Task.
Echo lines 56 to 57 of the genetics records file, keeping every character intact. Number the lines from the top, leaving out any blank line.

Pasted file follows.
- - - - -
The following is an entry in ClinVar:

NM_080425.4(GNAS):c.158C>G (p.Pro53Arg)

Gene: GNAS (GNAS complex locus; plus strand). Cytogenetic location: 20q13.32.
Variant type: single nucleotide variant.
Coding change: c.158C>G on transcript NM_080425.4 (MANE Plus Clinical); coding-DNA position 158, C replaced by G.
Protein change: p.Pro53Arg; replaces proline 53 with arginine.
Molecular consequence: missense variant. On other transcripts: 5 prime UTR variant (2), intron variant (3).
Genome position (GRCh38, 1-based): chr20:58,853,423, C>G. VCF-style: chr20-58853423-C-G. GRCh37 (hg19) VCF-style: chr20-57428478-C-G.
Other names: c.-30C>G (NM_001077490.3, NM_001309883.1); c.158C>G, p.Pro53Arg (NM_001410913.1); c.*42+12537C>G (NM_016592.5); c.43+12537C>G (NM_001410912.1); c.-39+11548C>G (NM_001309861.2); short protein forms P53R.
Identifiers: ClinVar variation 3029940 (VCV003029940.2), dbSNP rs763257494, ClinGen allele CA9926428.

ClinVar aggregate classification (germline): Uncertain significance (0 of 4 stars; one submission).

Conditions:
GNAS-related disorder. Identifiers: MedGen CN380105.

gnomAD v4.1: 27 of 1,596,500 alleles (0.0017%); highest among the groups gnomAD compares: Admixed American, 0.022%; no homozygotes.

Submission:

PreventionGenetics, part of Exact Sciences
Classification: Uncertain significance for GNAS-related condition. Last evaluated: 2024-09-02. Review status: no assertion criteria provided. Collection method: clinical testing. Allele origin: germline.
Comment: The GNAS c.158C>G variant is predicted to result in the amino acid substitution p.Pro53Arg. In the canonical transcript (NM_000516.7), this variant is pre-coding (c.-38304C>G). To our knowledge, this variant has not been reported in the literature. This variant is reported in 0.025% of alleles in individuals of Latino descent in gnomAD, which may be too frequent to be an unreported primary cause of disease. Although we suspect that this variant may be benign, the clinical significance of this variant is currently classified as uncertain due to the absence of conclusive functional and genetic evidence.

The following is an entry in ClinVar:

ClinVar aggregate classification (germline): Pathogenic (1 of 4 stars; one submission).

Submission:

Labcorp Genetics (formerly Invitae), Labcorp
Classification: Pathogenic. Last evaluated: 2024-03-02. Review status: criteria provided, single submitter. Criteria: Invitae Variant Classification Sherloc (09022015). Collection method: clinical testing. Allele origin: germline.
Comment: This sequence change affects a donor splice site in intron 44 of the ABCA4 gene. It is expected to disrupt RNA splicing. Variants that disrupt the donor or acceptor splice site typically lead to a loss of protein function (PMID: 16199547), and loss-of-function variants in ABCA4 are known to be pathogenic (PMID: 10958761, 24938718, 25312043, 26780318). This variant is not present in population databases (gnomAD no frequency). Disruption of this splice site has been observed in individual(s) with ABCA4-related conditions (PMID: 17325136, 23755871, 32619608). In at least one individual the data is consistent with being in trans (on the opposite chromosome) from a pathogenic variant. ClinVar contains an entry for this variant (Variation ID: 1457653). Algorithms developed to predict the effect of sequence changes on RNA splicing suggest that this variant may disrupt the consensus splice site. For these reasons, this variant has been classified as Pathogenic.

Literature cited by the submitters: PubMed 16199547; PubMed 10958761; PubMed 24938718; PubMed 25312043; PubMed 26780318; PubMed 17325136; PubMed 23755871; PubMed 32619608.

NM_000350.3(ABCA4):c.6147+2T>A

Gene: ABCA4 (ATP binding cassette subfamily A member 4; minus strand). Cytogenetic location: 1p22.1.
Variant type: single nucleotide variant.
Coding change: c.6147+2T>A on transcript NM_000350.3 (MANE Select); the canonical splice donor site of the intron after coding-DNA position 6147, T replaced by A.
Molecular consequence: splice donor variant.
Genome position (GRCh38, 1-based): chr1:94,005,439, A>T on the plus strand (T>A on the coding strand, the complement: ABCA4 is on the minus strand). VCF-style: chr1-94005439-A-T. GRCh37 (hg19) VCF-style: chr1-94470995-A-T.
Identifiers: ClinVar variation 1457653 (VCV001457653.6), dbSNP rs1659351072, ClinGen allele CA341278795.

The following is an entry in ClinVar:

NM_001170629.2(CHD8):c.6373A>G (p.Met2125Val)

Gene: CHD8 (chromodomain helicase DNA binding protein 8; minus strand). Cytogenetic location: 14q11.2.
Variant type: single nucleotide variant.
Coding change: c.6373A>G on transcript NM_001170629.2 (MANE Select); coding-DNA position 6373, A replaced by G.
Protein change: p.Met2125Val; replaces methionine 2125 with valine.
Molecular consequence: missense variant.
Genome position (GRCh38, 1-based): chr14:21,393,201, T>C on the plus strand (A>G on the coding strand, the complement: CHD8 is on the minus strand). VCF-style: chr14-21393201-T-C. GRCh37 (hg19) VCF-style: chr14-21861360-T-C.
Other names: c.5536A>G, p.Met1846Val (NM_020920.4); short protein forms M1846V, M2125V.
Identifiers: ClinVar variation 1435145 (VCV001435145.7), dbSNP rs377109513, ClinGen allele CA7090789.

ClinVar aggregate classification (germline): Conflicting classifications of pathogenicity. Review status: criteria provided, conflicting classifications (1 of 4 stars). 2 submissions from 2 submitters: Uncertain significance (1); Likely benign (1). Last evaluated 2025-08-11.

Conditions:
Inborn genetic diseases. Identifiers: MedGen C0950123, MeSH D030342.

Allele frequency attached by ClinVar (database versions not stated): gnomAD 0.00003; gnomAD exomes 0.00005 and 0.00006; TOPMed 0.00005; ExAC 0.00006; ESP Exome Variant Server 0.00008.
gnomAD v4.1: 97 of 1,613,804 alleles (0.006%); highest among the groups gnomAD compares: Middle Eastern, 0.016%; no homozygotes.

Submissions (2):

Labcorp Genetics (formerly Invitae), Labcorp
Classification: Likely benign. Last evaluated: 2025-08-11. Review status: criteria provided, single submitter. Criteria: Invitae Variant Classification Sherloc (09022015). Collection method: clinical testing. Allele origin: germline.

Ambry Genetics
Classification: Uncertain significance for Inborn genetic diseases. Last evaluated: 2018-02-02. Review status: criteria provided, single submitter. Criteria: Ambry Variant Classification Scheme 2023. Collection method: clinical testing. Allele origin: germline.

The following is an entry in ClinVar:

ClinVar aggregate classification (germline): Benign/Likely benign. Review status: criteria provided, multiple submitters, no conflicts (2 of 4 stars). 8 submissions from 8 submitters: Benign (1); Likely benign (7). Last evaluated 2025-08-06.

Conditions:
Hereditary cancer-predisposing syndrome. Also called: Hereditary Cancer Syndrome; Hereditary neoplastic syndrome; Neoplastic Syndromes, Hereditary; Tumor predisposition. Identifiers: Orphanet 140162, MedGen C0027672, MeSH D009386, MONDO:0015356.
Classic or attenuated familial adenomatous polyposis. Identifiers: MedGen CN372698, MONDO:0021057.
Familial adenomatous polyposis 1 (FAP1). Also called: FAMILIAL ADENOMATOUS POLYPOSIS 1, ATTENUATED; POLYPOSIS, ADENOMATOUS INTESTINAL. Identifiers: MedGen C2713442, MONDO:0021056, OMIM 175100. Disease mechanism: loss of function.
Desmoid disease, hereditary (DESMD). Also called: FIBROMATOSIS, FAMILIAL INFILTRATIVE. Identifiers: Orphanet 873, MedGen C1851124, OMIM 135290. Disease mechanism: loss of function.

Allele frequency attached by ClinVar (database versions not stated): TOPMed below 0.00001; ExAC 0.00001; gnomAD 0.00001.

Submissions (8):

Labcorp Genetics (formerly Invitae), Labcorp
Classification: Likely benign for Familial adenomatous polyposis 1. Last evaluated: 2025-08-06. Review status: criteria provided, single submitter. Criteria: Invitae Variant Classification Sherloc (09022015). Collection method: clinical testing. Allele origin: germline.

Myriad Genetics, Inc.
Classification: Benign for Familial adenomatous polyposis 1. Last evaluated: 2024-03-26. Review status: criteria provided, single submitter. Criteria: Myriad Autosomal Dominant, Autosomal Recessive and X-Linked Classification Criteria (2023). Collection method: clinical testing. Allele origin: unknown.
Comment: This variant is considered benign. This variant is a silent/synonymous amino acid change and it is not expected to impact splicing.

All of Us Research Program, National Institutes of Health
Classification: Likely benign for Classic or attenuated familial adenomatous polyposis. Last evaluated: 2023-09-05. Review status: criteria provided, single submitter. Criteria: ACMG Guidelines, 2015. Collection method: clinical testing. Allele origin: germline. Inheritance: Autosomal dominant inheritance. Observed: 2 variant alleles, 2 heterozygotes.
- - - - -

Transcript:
Hereditary cancer-predisposing syndrome. Also called: Hereditary Cancer Syndrome; Hereditary neoplastic syndrome; Neoplastic Syndromes, Hereditary; Tumor predisposition. Identifiers: Orphanet 140162, MedGen C0027672, MeSH D009386, MONDO:0015356.
Classic or attenuated familial adenomatous polyposis. Identifiers: MedGen CN372698, MONDO:0021057.